But these complaints won’t slow the pace of interviews he is granting as the midterms near.
Trump has been invigorated by his media blitz in recent weeks, two White House officials told CNN.
The White House is working its way down a list of outlets the president plans to sit down with before the November 6 elections. The list includes both friendly hosts like Varney, who promotes the president’s agenda, and traditional media outlets like the AP.
“We have a list. And we’re just trying to get through it,” a senior White House official said.
More interviews, more flubs
The uptick in press access was noticeable last week, when Trump was celebrating the confirmation of Supreme Court Justice Brett Kavanaugh. He held almost a dozen informal Q&A’s with reporters and gave at least eight interviews.
During just one day last week, the president spoke to reporters alongside UN ambassador Nikki Haley in the Oval Office for a half-hour; entertained magazine reporter Olivia Nuzzi for a lengthy interview that involved top members of his administration; took yet more questions as he departed the White House; and then engaged reporters again aboard Air Force One. And that was before he rallied supporters for more than an hour on stage.
This flood-the-zone approach has resulted in a flood of fibs, flubs, and outright fantasies. It’s not easy for fact-checkers to keep up. His rallygoers relate to the story he’s telling — about his “America First” agenda and a midterm season struggle for power against Democrats.
Trump told Varney on Tuesday that he probably won’t keep up this pace of interviews after the midterms.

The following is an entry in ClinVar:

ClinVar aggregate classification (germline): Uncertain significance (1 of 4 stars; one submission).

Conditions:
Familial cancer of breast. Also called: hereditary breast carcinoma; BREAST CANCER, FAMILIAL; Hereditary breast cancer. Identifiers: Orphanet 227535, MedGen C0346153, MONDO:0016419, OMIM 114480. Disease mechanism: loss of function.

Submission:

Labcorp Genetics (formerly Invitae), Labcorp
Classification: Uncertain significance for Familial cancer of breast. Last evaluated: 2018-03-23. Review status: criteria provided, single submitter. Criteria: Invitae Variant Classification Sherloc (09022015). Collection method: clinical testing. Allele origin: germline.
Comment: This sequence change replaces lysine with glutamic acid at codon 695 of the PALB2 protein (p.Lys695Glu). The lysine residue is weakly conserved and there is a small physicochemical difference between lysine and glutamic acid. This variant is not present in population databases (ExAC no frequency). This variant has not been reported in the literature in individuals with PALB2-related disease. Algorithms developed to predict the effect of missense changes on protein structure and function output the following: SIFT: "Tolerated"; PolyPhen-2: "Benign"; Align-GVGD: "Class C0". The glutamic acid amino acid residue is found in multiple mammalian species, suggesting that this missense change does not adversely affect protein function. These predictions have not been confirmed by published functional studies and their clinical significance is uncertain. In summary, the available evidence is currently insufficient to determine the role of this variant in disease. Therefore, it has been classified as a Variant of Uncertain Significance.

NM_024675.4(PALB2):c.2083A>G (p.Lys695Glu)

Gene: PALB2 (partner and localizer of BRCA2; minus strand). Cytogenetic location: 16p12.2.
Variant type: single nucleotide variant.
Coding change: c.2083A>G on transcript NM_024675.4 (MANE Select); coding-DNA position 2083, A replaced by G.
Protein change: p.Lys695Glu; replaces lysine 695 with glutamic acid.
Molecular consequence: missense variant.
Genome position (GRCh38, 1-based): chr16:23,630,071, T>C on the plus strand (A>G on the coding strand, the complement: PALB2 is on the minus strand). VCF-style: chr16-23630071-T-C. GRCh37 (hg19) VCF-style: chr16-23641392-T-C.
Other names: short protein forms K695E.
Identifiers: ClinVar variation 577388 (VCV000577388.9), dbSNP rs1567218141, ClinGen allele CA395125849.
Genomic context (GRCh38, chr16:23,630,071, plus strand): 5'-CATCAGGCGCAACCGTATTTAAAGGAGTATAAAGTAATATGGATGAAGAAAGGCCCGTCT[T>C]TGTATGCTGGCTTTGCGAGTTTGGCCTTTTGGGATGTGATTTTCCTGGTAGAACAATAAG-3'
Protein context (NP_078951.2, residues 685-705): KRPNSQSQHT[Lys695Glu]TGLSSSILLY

“We want to win, we want to get the Republicans nominated and we want to get them elected,” he said.
All-out media blitz
Trump’s calculation is that the more he talks, the more successful the GOP will be.
How many interviews will he give between now and election day?
“As much as we can fit in,” the senior W.H. official told CNN. “He loves to talk. He feels like he’s communicating with people. And he feels like he’s giving you” in the media “what you want.”
The official has a point. Many members of the media have bemoaned Trump’s Fox-centric behavior in the past. Fox talk shows have proven to be Trump’s shelter from the storm ever since inauguration day.
According to Mark Knoller of CBS, Trump has granted 36 interviews to Fox since the inauguration. Most of those have been with boosters like Sean Hannity and Jeanine Pirro.
Fox’s total compares with six interviews with The New York Times, five with the Wall Street Journal, five with NBC News and CNBC, four with CBS News, two with ABC, and zero with CNN.
Trump continues to favor Fox: He called into “Fox News @ Night” and “Fox & Friends” back-to-back last week, and made bac-to-back appearances on Fox Business this week.
But he also talked with reporters from the Washington Examiner, Time magazine, the New York Post, “60 Minutes,” and WKYT TV last week.
The “60 Minutes” interview was his first with the newsmagazine — America’s highest-rated news program by far — in two years.